Craig's Scrapbook - Home

 
health
  technical
  motorcycles
  cars
 
 
 

 

 

Finding the short path to files in Windows

The problem
Even in this day and age, rare occasions still exist where we need to access the so-called short path to files. In my case, I was trying to call upon an executable using a script within another program as part of an automation strategy. This required sending an event to the system, which demanded I use the short path to the executable in question.

Short paths follow the old DOS restriction of 8.3 filenames, or 8 characters and a 3 character file extension. Every file, no matter whether it has a long filename in the new style also has a hidden and corresponding short path that shortens file and folder names and deletes spaces, etc.

The trouble is, how to discover it when needed. Often, with experience, you can deduce what it would be. But other times the answer is inscrutable. Take the following, for example. An experienced eye would think that the short path to the Dreamweaver executable would be C:\Progra~2\Adobe\Adobed~2\Dreamw~1.exe, but for some reason it isn't and don't ask me why. Only Windows knows, and there's no arguing. What you need is a foolproof tool to dig into the deranged thinking of the operating system.

Long Path

 

The solution
The easy way is to download my zipped file here, unzip it onto your desktop or into some other folder, and then use your mouse to drag the file or folder whose short path you need onto it. This simple process will pop up a message with the magic answer highlighted. As you can see, my example above requires a '~3' where I had a '~2', further diminishing my respect for the rules of logic as computers are wont to do on a regular basis, but in this case leaving me at least informed if not enlightened.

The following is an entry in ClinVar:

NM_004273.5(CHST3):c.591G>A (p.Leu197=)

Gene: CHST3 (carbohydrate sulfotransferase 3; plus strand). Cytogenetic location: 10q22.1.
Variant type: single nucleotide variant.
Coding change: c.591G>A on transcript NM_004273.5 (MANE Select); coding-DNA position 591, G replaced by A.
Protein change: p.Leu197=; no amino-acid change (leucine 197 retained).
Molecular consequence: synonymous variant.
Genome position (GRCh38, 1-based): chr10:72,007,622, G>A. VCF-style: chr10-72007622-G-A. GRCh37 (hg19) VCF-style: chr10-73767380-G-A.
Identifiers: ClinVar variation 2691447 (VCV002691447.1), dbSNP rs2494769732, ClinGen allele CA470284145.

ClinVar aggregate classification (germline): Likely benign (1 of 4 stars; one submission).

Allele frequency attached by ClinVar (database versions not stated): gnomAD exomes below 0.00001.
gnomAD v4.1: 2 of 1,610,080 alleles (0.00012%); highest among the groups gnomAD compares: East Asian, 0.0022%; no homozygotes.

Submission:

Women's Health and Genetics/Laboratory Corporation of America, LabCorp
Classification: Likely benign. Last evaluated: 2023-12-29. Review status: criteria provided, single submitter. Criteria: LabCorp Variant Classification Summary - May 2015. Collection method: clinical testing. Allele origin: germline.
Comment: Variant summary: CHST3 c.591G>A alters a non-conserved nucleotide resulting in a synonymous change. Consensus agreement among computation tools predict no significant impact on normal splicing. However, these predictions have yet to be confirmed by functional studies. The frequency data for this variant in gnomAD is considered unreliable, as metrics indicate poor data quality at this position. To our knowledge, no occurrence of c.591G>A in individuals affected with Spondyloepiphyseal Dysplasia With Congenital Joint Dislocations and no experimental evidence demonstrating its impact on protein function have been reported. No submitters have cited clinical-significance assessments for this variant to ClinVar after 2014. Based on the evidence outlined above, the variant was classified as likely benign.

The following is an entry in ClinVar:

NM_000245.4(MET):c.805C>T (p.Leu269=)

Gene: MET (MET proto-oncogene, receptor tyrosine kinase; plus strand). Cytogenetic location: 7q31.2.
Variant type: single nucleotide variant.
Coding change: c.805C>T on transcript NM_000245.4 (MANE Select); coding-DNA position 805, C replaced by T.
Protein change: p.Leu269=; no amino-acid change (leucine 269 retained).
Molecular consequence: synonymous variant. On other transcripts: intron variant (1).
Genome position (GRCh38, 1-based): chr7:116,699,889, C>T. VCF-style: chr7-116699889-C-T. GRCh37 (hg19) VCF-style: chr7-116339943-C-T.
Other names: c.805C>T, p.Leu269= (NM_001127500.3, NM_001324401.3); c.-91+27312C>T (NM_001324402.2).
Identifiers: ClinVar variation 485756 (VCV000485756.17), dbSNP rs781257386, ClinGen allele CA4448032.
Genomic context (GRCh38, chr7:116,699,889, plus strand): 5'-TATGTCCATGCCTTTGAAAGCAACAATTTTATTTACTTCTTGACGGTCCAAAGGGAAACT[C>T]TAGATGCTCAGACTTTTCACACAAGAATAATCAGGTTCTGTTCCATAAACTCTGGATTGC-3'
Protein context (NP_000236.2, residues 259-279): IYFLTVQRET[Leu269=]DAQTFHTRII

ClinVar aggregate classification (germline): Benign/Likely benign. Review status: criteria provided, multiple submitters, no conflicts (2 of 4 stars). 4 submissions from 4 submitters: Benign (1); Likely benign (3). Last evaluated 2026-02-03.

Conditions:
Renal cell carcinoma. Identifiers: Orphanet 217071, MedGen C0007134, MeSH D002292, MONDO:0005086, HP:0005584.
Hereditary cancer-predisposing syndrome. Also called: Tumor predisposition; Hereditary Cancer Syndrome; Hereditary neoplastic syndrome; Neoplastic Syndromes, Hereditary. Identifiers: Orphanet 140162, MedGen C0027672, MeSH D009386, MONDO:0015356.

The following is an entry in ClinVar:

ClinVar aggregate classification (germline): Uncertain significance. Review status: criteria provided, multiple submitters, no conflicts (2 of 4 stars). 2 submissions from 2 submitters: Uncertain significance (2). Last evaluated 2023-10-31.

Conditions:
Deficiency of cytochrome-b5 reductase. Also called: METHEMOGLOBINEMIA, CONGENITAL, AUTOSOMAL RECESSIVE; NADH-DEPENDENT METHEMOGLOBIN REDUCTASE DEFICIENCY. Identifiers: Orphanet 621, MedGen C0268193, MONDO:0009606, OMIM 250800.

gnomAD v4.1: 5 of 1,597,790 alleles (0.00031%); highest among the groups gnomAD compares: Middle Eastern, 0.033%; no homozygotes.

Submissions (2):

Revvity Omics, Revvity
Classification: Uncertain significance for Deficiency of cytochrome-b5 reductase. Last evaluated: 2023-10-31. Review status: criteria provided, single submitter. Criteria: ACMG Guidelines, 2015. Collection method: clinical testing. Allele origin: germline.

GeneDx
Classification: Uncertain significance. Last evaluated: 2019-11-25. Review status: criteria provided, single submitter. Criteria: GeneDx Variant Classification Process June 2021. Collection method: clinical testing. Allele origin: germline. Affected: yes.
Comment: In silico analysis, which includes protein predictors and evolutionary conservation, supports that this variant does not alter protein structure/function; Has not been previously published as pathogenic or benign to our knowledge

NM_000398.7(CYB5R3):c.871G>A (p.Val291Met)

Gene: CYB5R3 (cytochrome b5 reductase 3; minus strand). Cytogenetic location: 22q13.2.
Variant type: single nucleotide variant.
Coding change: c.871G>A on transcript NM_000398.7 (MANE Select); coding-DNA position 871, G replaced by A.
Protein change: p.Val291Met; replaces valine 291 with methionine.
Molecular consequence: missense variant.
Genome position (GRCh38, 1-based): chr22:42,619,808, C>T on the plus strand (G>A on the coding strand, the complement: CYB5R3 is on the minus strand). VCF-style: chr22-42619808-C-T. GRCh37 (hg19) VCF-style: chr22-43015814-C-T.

Short Path

My zip file contains a VBS script, and cautious people would never just run a VBS script downloaded from the web. If you are of that sort, you can either examine the code in it before running it (open it in Notepad), or make your own file. To do so, copy and paste the following code into a text editor such as Notepad, and save it with a file name of your choice and a .vbs extension (not .txt).

 

Set fso=CreateObject("Scripting.FileSystemObject")

' Is object a file or folder?
If fso.FolderExists(WScript.Arguments(0)) Then
'It's a folder
Set objFolder = fso.GetFolder(WScript.Arguments(0))
rtrn = InputBox("Here's your short path:", "SHORT PATH", objFolder.ShortPath)
End If

If fso.FileExists(WScript.Arguments(0)) Then
'It's a file
Set objFile = fso.GetFile(WScript.Arguments(0))
rtrn = InputBox("Here's your short path:", "SHORT PATH", objFile.ShortPath)
End If

 

That should do it. If you wish, you can place the file or a shortcut to it in your 'Send To' folder so that you can right-click on a file or folder at any time and conveniently send it to the VBS script. In Windows 7, the Send To folder is normally located at: C:\Users\YourName\AppData\Roaming\Microsoft\Windows\SendTo

Happy discoveries, and my thanks to flajason-ga for a great solution that I was able to track down on this page.

 


Copyright © Craig Forsythe, 2013. All rights reserved. Contact.